Despite the fact that they have similar names, lemon verbena and verbena are two very different things. Lemon verbena is one of several plants that you could call verbenas. There are roughly 1,200 plant species are in the verbena plant family, or Verbenaceae. They’re very fragrant, and you find it in alcohol and various recipes as well as a medicinal herb.

    On the other hand, you have the verbena species. These plants give off a pungent and usually unpleasant scent. It’s a different genus than the lemon verbena, and you’ll commonly see it as a balm.

    6 Major Benefits and Uses of Lemon Verbena Essential Oil

    1. Disinfectant

    It seems that science is always being confronted with new forms of common germs, each with a resistance to the chemicals that we use on the surfaces of our home. And if you’re anything like me, I use commercial cleaners as sparingly as possible, if just for the safety of my family. Thankfully, essential oils like lemon verbena have natural antibacterial and antifungal properties that allow it to kill many of the common viruses that are found around the house. (1)

    To kill germs on surfaces, add lemon and vinegar to your lemon verbena and store in a spray bottle for easy cleaning after preparing food. Diffusing in the air may help kill any airborne bacteria as well.

    2. Protect the Brain

    The brain can be a very sensitive organ, susceptible to many different environmental factors. This includes diet, medications, or even stress. This can cause inflammation of the neurons and lead to mental fatigue or even conditions like depression. Lemon verbena has anti-inflammatory properties as well as being neuroprotective; it may help protect the neurons from damage and prevent any number of possible conditions in the future. (2)

    Diffuse lemon verbena with chamomile also helps to relax your mind and body. Even aromatherapy allows you to enjoy the lemon verbena benefits of neuroprotection and reduced neural inflammation.

    3. Mosquito Control

    Mosquitoes are the bane of every summer evening. Our yard has some particularly low places where water loves to gather and linger after a hard rain, making it the perfect breeding ground for mosquitoes. Not only are they bothersome, but many carry contagious diseases that can be spread easily. And, as more and more chemicals are employed to control them, they are becoming resistant to commercial treatments as well. It has been shown that essential oils such as lemon verbena can help control the mosquito population by killing them in the larval stage and preventing them from maturing to breed more. Lemon verbena recipes for insect control may also include other repellent oils like citronella and are able to be sprayed directly onto the water source where eggs are laid. (3)

    4. Relief from Pain and Inflammation

    Ordinary days being on different kinds of aches and pains, from joint pain as you age or muscle pain from working out. I’m always looking for different ways to relieve pain that don’t involve the use of everyday analgesics. Many essential oils are excellent for this purpose. Lemon verbena has been shown to reduce inflammation in joints and muscles, which allows the body to heal more quickly. It may also block the chemical signals that tell the body that it is a pain. Used in conjunction with other pain relieving therapies, this oil may bring some relief to aching joints. (4)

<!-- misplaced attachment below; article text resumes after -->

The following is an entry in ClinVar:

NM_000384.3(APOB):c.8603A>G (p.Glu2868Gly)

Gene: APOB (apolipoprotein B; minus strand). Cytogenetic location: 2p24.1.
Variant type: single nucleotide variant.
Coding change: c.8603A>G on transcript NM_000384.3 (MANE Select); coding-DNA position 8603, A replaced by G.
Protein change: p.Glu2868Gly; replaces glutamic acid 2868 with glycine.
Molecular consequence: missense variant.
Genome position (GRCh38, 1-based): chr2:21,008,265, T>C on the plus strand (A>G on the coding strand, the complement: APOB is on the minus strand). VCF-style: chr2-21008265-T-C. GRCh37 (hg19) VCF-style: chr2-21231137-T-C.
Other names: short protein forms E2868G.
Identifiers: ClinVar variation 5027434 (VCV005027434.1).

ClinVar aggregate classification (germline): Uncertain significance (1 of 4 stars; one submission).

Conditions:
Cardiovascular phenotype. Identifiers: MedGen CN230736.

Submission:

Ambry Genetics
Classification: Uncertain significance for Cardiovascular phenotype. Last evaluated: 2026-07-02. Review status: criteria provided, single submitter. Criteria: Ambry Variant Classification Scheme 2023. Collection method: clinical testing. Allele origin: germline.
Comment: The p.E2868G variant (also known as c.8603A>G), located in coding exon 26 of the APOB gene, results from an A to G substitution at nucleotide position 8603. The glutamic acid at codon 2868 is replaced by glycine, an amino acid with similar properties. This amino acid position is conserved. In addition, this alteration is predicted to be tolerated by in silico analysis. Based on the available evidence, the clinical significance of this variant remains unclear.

Lemon verbena recipes for aches may include not only verbena but also other anti-inflammatories such as ginger or turmeric. Working in synergy, these oils may help to ease some of your body pains.

    5. Aids In Digestion

    Many people suffer from a variety of digestive problems, some caused by a diet of highly processed foods or caused by the disease. Sometimes even a change in diet or use of medication is not quite enough to ameliorate the symptoms that accompany these conditions. Use of essential oils such as lemon verbena may be used as a supplemental therapy. It has been shown to reduce the inflammation in the colon caused by certain foods or diseases such as colitis. It may also prevent spasms that can cause cramping. (5)

    The oil can be diffused as an aerosol or applied to the abdomen after being diluted in a carrier oil. Either method will allow your body to absorb the oil and enjoy the benefits.

    6. Decrease Signs of Aging

    Lemon verbena has been studied for a property which makes it very helpful to the cells of the body that may have been damaged by exterior problems such as too much sun, smoking, or other factors. These may cause signs of premature aging, evidenced by wrinkles and spots on the skin. The antioxidant properties of lemon verbena oil help protect cells from this damage and may even repair some of what has already occurred. (6)

    Add a few drops of oil to a carrier such as sweet almond or jojoba to create a rub for your hands or other areas of your body that may be showing signs of aging. It may help prevent any further damage from occurring.

    What is the Best Lemon Verbena Essential Oil?

    The best lemon verbena essential oil varies by brand. There are dozens of excellent examples of this essential oil out there, and the best choice depends entirely on user preference. However, we’ve pulled three excellent options and outlined each of them below for you.